Neuropeptide Y: Molecular Structure, Role in Food Intake and Direct/Indirect Effects

Steven L. Parker, PhD (Editor)
Department of Pharmacology, University of Tennessee Health Sciences Center, Memphis, TN, USA

Series: Protein Biochemistry, Synthesis, Structure and Cellular Functions, Neuroscience Research Progress
BISAC: SCI007000

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Special issue: Resilience in breaking the cycle of children’s environmental health disparities
Edited by I Leslie Rubin, Robert J Geller, Abby Mutic, Benjamin A Gitterman, Nathan Mutic, Wayne Garfinkel, Claire D Coles, Kurt Martinuzzi, and Joav Merrick

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This book presents a broad summary of current knowledge concerning the structure and biochemistry of neuropeptide Y in relation to its role in feeding and interactions with receptors, transducers, effectors and channels that can also connect to food intake. The very high conservation of NPY sequence indicates its critical importance in basal metabolic regulation. Mutations connecting to NPY are virtually absent, and those affecting the Y1 and Y2 receptors are very few. From the evidence presented across vertebrate classes, NPY appears mainly as metabotropic driver via the Y1 group of receptors, and its negative metabotropicity through the Y2 receptor is only of importance in the mammal, and then tempered by Y2 receptor masking in the hypothalamus and low numbers in the cortex, and by low availability of NPY outside the forebrain. Anatomically, NPY is well-represented especially in limbic areas of the forebrain, but the feeding-critical presence of Y1 receptors is, at least in the rodent, highest in the neocortex, and evidence presented in this book points to much larger involvement of cortical NPY receptors in feeding regulation than is usually perceived. The strong presence of this highly conserved peptide in the vertebrate forebrain is increasingly documented as linked not only to the regulation of glucose metabolism (and insulin activity), but also as directly involved in the operation of transducers, effectors and channels. This should be enabled especially by the high interactivity of the acidic sector of NPY (which is not shared by NPY-related systemic peptides, peptide YY and pancreatic polypeptide), and results in partial agonism and possibly also in accumulation in the bilayer. NPY could be involved as a helper agonist in several parts of the vertebrate metabolome. (Imprint: Nova Biomedical )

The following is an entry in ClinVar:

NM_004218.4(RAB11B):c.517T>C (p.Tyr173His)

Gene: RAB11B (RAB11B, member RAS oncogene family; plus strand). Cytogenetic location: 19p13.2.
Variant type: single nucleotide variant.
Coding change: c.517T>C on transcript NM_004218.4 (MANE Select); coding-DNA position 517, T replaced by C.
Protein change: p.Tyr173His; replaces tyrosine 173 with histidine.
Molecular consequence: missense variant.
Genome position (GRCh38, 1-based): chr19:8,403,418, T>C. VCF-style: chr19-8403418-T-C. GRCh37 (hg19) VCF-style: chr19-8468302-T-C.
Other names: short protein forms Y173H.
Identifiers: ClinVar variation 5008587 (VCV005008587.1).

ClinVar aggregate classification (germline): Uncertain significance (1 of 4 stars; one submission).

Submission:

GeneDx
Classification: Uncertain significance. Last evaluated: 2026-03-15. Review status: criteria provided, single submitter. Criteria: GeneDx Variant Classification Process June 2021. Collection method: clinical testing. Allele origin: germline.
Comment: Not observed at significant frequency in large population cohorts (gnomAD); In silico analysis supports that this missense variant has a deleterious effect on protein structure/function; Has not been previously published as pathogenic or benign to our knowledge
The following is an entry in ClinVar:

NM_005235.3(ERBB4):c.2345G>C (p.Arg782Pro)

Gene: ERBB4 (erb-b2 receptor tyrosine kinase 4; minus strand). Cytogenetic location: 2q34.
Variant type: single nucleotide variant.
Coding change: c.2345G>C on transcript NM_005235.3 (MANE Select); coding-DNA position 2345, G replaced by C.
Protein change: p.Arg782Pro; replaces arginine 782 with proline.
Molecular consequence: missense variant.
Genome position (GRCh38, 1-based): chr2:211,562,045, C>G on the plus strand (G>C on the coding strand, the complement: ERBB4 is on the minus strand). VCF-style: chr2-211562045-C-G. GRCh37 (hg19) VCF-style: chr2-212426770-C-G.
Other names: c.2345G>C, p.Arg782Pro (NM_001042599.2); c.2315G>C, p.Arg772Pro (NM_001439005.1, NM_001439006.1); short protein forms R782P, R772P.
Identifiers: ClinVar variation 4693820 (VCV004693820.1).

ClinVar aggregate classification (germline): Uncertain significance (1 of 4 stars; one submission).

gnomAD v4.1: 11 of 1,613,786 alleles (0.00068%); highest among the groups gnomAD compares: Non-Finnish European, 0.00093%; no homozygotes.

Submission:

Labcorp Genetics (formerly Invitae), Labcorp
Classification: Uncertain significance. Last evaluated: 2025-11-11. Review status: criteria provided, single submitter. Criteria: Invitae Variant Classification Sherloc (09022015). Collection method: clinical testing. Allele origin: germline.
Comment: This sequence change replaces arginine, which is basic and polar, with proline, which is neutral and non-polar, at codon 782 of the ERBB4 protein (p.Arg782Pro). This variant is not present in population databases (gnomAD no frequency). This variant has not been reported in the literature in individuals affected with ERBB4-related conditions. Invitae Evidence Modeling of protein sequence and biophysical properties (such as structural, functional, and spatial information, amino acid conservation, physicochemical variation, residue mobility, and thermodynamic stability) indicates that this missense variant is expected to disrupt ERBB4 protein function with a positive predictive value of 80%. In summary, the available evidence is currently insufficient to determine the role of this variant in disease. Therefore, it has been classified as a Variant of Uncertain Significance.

Chapter 1. Chicken Neuropeptide Y in the Control of Appetite and Metabolism
(Takashi Bungo, Jun-ichi Shiraishi, Shin-ichi Kawakami, D. Michael Denbow and Mitsuhiro Furuse, Laboratory of Animal Behavior and Physiology, Graduate School of Biosphere Science, Hiroshima University, Higashi-Hiroshima, Japan, and others)

Chapter 2. Neuropeptide Y (NPY) Relations to Obesity and Metabolic Syndrome
(Flávia Campos Corgosinho and Ana Raimunda Dâmaso, Biosciences Department, Federal University of Sao Paulo-Paulista Medicine School-UNIFESP-EPM, Sao Paulo, Brazil)

Chapter 3. Neuropeptide Y and its Receptors: Molecular Structure and Pathophysiological Role in Food Intake and Energy Homeostasis
(Hidesuke Kaji, Division of Physiology and Metabolism, University of Hyogo, Japan)

Chapter 4. Developmental Role of Neuropeptide Y in the Autonomic Ganglia
(P.M. Masliukov and A.D. Nozdrachev, Department of Normal Physiology, Yaroslavl State Medical Academy, Yaroslavl, Russia, and others)

Chapter 5. Neuropeptide Y in Feeding: Specific and Protean Actions
(Michael S. Parker, Renu Sah, Ambikaipakan Balasubramaniam, Floyd R. Sallee, William R. Crowley and Steven L. Parker, Department of Microbiology and Molecular Cell Sciences, University of Memphis, Memphis TN, USA, and others)

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